I am currently working on a project involving task-based fmri (3back tasks with only 3 back). I preprocessed the data using fmriprep and denoised the data using xcp_d. I used the custom-confound label in xcp_d to include Finite Impulse Response regressors, based on the paper:
Cole, M. W., Ito, T., Schultz, D., Mill, R., Chen, R., & Cocuzza, C. (2019). Task activations produce spurious but systematic inflation of task functional connectivity estimates. NeuroImage , 189 , 1–18. Redirecting
Since the 3back task contained correct and incorrect trials, I want to see if I can generate functional connectomes for correct and incorrect trials. I am currently thinking about the following two options:
- Clip and concatenate the correct trials together, accounting for ~5 seconds of hrf response, then generate the connectome; and do this for the incorrect trials as well.
- Pass subset FIR regressors into the design matrix in xcp_d to remove the undesired hrf for the condition. For example, to generate the connectome that focuses on the correct trials, my design matrix would include motion parameters that the denoising scheme requires, one set of FIR regressors to control for mean task-evoked activation, and lastly the FIR regressors generated with ONLY the incorrect onsets. And to generate the connectome that focuses on the incorrect trials, I would replace the FIR regressors generated with only incorrect onsets with the FIR regressors generated with only correct onsets.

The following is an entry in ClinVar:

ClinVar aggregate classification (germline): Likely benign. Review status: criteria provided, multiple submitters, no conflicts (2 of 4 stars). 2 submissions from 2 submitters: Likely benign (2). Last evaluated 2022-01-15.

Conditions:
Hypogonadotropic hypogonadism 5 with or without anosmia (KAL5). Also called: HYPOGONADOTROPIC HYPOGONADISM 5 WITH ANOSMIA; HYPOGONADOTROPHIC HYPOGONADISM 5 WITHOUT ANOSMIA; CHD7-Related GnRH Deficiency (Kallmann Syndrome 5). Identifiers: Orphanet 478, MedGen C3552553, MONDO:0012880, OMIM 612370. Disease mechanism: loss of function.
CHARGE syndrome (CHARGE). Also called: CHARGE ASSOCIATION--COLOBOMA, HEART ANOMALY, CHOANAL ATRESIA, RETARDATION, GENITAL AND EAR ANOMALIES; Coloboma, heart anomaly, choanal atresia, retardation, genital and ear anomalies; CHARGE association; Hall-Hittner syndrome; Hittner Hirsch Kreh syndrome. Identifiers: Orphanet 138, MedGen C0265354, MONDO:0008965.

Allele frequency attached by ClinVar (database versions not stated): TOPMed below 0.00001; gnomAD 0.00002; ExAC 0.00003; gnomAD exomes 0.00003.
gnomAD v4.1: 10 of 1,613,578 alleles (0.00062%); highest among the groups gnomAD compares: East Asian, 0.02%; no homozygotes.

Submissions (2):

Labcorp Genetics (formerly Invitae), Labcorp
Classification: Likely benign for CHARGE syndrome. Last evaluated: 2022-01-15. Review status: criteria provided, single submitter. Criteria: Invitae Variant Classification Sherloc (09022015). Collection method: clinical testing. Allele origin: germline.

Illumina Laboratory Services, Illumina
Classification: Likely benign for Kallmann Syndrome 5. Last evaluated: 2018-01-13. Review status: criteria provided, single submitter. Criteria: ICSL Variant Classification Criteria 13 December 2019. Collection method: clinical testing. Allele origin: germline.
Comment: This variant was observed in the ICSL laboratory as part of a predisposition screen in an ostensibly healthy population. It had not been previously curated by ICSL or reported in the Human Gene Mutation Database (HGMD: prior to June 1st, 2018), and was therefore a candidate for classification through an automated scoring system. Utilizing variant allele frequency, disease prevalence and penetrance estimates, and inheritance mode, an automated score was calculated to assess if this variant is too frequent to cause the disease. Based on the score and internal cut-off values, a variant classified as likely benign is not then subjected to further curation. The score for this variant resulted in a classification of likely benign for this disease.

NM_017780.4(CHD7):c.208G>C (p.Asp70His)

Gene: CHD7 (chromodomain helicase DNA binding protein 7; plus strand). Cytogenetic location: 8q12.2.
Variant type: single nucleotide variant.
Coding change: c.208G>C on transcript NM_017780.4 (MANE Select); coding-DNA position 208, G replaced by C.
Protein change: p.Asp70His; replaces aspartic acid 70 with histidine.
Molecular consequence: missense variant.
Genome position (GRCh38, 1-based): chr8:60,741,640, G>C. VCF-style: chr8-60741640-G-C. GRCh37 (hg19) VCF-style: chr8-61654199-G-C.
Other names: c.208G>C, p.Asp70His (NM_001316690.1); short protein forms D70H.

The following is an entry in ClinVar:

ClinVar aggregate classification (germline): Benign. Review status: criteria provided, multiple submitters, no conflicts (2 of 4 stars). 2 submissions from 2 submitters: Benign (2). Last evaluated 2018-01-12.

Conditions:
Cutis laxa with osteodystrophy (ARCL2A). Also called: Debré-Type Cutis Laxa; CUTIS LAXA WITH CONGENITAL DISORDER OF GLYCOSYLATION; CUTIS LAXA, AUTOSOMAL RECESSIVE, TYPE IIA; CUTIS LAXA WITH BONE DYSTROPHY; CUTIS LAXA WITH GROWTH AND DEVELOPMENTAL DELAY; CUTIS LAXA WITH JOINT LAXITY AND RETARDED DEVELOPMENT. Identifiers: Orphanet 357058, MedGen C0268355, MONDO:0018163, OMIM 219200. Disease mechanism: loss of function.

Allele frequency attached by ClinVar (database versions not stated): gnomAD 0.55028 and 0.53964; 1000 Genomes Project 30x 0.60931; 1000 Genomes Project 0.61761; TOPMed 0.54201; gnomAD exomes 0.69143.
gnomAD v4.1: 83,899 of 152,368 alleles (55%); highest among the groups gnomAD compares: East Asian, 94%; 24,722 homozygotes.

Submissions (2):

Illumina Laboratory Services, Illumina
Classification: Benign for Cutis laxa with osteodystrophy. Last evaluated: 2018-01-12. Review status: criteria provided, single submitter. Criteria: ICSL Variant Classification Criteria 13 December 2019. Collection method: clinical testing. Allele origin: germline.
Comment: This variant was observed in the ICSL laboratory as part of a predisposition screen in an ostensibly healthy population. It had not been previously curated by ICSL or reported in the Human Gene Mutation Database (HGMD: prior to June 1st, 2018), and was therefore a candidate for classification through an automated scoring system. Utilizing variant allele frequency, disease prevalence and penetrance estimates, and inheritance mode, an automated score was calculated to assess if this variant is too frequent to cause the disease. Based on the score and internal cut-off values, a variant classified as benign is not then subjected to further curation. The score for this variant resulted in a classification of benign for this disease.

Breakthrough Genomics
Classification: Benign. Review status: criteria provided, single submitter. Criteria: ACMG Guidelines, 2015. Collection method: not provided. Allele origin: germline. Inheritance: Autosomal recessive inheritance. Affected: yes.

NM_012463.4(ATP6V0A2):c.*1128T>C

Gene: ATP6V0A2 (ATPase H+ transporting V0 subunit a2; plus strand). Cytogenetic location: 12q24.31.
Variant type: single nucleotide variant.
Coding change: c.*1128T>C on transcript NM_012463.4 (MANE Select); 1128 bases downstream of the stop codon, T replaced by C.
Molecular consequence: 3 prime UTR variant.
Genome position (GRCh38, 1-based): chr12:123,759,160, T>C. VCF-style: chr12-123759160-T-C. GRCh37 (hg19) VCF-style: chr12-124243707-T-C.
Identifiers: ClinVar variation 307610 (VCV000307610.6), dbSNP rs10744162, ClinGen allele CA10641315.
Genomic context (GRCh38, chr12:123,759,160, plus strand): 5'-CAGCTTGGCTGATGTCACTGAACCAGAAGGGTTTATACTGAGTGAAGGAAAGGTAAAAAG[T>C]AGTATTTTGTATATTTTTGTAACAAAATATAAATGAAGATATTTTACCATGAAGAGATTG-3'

The first option is what someone recommended me to do. And the second option is what I got from reading some papers on task-based fmri and thought might work. I am planning to use the first option as the last resort. But with the second option, I am not sure how the math will turn out, since the process will try to regress out some parameters twice.
If anyone has done this before, or knows how this will work, or have papers to recommend, or have better suggestions, please let me know!!! Thanks in advance!
P.S.: I thought about generating connectomes for 6 conditions+missed trials, accounting for congruent, incongruent, non-targets, but a lot of the subject had at least one of the condition missing, such as that they did not make any errors in one condition, or that they did not get anything correct in one condition. So I feel like it’s not that good, since my sample size is not particularly huge.